The art of falconry is more than 3,000 years old and possibly as popular now as at any time. Its devotees argue that in a pure form it is a deeply honorable tradition, requiring superhuman patience to coax a magnificent predator to hunt at the owner’s behest. It is a relationship, they would also claim, of mutual understanding and partnership between hawk and human. That’s the positive version.
At its most degraded, falconry seems to be a psychopathological obsession, rooted in a fetish for control over beautiful raptors, which sometimes drives practitioners to morally dubious, even illegal, behavior. The journalist Joshua Hammer has written a revealing portrait of the sport that is located at a point where these two versions intersect.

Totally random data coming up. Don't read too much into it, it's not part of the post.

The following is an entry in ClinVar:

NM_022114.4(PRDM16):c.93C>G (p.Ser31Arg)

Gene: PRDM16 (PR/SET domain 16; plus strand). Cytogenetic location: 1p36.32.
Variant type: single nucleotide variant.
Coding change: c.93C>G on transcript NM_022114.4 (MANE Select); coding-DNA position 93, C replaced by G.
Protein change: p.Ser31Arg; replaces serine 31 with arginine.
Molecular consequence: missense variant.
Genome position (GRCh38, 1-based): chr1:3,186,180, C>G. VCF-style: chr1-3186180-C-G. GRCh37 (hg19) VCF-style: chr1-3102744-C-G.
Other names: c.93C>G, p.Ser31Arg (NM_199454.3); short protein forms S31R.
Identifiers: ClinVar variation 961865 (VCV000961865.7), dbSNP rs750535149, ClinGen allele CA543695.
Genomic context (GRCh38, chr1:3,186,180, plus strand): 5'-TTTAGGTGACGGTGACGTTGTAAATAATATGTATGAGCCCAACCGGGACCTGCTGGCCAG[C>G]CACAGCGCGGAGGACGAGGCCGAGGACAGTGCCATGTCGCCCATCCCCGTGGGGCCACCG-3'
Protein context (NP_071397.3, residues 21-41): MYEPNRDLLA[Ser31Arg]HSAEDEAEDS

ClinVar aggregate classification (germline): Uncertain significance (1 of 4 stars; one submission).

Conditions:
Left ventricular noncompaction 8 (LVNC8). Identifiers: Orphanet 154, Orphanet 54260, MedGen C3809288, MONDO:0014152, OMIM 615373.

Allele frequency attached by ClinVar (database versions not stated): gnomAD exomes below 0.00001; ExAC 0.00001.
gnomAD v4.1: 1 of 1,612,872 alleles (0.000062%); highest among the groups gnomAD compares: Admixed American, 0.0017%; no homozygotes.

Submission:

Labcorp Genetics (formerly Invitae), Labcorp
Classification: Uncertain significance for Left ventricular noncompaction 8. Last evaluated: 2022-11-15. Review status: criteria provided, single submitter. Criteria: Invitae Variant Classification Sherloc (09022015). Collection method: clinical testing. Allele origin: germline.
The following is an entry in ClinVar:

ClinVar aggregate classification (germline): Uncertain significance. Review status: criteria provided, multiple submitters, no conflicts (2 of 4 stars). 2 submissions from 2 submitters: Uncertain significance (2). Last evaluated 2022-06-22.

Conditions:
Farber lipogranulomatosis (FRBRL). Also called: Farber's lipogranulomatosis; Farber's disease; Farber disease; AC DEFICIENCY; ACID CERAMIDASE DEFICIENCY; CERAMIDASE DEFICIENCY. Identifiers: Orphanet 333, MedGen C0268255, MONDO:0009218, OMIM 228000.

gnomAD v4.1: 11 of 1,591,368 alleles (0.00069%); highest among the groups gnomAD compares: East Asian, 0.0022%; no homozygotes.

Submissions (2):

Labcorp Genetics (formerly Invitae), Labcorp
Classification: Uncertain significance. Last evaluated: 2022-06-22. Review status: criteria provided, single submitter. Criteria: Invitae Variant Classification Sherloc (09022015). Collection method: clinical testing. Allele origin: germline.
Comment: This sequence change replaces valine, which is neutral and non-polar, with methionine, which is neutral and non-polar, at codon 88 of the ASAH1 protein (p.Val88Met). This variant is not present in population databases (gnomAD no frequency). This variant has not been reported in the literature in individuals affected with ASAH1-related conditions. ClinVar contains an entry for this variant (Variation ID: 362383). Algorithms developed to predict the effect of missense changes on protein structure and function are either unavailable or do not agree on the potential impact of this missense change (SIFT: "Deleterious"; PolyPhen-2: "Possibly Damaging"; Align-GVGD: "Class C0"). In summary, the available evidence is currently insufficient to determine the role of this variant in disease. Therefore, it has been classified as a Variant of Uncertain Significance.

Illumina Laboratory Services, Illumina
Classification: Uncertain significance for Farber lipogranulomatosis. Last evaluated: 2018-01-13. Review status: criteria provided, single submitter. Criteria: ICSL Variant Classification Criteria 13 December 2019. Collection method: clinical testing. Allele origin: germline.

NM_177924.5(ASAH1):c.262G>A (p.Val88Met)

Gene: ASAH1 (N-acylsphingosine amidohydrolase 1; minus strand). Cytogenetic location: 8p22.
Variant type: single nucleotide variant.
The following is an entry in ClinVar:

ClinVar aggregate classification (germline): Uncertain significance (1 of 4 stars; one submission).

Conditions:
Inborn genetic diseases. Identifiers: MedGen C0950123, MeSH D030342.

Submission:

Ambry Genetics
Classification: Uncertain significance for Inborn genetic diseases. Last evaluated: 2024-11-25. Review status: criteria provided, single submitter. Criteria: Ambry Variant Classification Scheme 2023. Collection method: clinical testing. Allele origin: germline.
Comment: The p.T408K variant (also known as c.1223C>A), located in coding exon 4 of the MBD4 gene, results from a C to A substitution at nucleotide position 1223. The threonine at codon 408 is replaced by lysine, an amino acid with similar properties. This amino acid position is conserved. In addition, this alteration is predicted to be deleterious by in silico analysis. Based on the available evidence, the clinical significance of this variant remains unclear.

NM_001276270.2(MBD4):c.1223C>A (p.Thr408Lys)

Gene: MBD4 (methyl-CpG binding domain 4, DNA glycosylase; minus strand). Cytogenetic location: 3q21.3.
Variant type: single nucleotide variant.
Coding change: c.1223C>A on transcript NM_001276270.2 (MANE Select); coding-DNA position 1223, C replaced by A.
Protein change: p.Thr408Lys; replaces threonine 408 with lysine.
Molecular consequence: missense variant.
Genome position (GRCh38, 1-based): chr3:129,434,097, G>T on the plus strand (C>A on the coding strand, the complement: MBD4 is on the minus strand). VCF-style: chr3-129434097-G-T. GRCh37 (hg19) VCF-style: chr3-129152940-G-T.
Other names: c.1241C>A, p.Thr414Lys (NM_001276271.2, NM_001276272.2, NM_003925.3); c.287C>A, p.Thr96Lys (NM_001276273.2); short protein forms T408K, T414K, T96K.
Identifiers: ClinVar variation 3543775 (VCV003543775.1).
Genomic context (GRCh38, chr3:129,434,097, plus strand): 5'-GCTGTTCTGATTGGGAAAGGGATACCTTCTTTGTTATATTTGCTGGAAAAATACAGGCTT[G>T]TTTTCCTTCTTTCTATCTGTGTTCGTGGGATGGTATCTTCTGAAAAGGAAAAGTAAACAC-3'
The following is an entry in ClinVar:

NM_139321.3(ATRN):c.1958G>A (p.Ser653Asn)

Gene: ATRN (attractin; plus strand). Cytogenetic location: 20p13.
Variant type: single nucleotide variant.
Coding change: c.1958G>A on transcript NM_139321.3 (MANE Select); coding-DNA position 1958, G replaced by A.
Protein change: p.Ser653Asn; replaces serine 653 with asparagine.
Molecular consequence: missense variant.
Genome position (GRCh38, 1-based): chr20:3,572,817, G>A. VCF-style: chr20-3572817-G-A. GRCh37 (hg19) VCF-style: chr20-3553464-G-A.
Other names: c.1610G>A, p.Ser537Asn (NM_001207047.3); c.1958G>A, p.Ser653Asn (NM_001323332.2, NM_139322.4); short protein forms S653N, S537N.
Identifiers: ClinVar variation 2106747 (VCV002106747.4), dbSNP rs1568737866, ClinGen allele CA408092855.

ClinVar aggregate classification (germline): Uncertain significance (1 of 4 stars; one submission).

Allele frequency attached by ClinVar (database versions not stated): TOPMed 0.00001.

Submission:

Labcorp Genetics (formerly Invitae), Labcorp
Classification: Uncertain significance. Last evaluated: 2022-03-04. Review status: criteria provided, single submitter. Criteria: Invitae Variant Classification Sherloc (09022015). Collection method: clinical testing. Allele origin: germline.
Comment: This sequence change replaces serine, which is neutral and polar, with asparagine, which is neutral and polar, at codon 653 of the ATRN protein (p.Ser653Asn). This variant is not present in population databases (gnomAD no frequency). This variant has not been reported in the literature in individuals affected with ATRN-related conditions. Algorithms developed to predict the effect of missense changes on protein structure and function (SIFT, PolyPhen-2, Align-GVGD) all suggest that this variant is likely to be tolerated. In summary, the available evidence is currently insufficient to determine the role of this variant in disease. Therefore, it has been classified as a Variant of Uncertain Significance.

The book’s anti-hero is a complex, troubling and seemingly unrepentant figure called Jeffrey Lendrum, who grew up in white Rhodesia. There he became a passionate naturalist, placing his obvious physical courage and considerable knowledge at the service of research projects to protect rare birds of prey in Zimbabwe’s national parks. One of the specialities of this brave young man was to abseil down crags to check otherwise inaccessible eagle nests.
— Read on spectator.us/dangerously-desirable-white-morph-gyr-falcon-commands-sky-high-prices/